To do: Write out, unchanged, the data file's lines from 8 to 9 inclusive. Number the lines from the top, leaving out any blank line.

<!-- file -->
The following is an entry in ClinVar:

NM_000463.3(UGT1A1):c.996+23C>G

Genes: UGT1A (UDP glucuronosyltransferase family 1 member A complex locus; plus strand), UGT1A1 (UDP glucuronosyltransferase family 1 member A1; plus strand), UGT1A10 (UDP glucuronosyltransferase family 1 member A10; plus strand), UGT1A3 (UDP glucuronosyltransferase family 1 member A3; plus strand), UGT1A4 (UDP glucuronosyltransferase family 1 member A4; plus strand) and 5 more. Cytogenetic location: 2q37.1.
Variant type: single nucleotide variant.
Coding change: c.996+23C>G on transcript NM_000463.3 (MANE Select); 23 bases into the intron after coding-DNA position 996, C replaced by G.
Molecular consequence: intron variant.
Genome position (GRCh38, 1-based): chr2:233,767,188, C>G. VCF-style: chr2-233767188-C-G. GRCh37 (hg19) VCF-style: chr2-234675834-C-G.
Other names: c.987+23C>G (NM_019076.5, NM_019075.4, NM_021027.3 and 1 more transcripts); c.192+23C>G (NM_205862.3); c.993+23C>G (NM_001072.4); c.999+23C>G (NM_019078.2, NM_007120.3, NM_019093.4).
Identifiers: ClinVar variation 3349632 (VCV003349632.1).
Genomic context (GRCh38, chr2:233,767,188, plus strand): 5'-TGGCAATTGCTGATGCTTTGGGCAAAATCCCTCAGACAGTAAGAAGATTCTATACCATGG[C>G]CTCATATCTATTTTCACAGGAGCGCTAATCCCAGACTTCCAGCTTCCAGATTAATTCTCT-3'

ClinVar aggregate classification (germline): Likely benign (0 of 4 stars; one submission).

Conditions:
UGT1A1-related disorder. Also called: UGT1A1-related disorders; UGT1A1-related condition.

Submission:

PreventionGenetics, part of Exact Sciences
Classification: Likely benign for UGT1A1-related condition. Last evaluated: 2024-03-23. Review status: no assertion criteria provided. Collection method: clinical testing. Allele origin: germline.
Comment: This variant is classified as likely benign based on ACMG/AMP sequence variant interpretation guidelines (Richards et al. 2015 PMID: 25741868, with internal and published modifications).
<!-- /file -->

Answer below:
Other names: c.987+23C>G (NM_019076.5, NM_019075.4, NM_021027.3 and 1 more transcripts); c.192+23C>G (NM_205862.3); c.993+23C>G (NM_001072.4); c.999+23C>G (NM_019078.2, NM_007120.3, NM_019093.4).
Identifiers: ClinVar variation 3349632 (VCV003349632.1).